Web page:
Moms Are the Only People Who Aren’t Allowed To Complain

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I had a hard day with my boys a few weeks ago.

Truthfully, we had a series of hard weeks. I wrote about it, because, well, that’s what writers do.

The article went crazy. It was shared thousands of times across various forms of social media and I received countless messages from other parents who felt like I had really expressed their struggles.

Then there were the others.

Out of the woodwork emerged people who were outraged I would dare write such things.

“Well, maybe you shouldn’t have had children!”

“I would love to be at home more. Count your blessings.”

“Be quiet! Mothers have done this for years!”

I had to go back and re-read my article, to make sure someone hadn’t accidentally added to the piece, unbeknownst to me, “I hate my children, I hate being a mom, and my life is so much harder than yours.” Turns out, nope, that definitely wasn’t in there.

So why all the vitriol?

Why was an article about my hard day, my hard experience, touching such a nerve for so many?

Why is it that moms are the only people who aren’t allowed to complain? The second a mom expresses any struggle, the world is quick to remind her that children are a blessing and she signed up for this.

Newsflash: moms know their children are a blessing. Moms know what they’ve signed up for (well, as much as anyone can really “know” what parenting is like until they’ve actually done it). That doesn’t mean raising children isn’t sometimes difficult. Sharing a struggle doesn’t make a mom ungrateful.

My favorite “style” of comment was this one: “Haha, try working and raising your kids, you have no clue.”

That one really made me chuckle because I’ve been a full-time working mom (and part-time, and work-from-home, and stay-at-home –I’ve tried it all!).

When I had a tough day working, I wouldn’t hesitate to share it.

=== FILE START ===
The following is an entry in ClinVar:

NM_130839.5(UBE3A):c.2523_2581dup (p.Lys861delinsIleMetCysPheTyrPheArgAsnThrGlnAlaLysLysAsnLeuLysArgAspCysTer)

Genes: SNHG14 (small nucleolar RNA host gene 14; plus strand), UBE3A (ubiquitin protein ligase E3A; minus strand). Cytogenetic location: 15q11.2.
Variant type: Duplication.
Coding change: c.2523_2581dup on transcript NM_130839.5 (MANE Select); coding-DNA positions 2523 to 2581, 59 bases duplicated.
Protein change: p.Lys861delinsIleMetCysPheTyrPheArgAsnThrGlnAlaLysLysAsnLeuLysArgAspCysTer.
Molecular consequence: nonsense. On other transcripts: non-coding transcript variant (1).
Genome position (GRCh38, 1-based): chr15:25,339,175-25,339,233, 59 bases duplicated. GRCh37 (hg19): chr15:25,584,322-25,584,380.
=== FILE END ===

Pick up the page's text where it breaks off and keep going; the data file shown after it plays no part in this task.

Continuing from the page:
The responses I got then? Full of empathy.

Everyone acknowledged that work could be stressful, that the job could sometimes be difficult. It was understood.

Not once did anyone ever respond to my difficult day (or week, or month) at work with, “You chose this, be grateful!” or “Let me tell you why I have it so much worse.”

Never did someone retort with, “Whiner!”

I’ve written plenty of pieces about raising children, some funny and some serious, some upbeat and some openly discussing my struggles. I write because I find it helpful to express myself and because other parents have told me they enjoy reading what I have to say.

I write about stay-at-home motherhood because that’s what I’m doing these days. That’s my current story.

I don’t compare my situation to others’ and I don’t dare question who has it harder, because here’s the thing: It’s all hard.

When I was rushing around like crazy, trying to get my kids to and from the sitter and make sure I wasn’t late for work? It was hard.

When I’m rushing around now, trying to serve lunches with a toddler hanging on my feet and another kid hollering, “I need a wiiiiiiiipe!” from the bathroom? It’s hard.

When I had to keep it together and do my job at work, even though I’d barely slept an hour? It was hard.

When I have to lovingly teach and correct all day at home, even though I’ve barely slept an hour? It’s hard.

Why is it that moms are the only people who aren’t allowed to complain? The second a mom expresses any struggle, the world is quick to remind her that children are a blessing and she signed up for this.

Everyone claims to understand that parenting is hard, but it’s the type of hard you’re supposed to quietly mumble about to your spouse or your best friend.

The second you say it more clearly, or Heaven forbid, write about it, out come the pitchforks.

“She has plenty of time to write articles.”

“Ugh, I don’t even have kids and I hate this.”

“Stop. Having. Babies.”

One commenter noted, “I’m so tired of seeing articles complaining about how hard parenting is.”

Well, if the comment sections of these articles are any indication, we still need articles like this. We need to keep telling our truth. We need to be honest about our struggles.

Until everyone feels heard.

Until everyone feels seen.

Until people who disagree can simply scroll past without using the opportunity to shame someone whose experience differs from theirs.

Maybe then, as one commenter requested, I will “Stop. Just stop.”

This article originally appeared on the author’s blog, The Wild, Wild West.

13 COMMENTS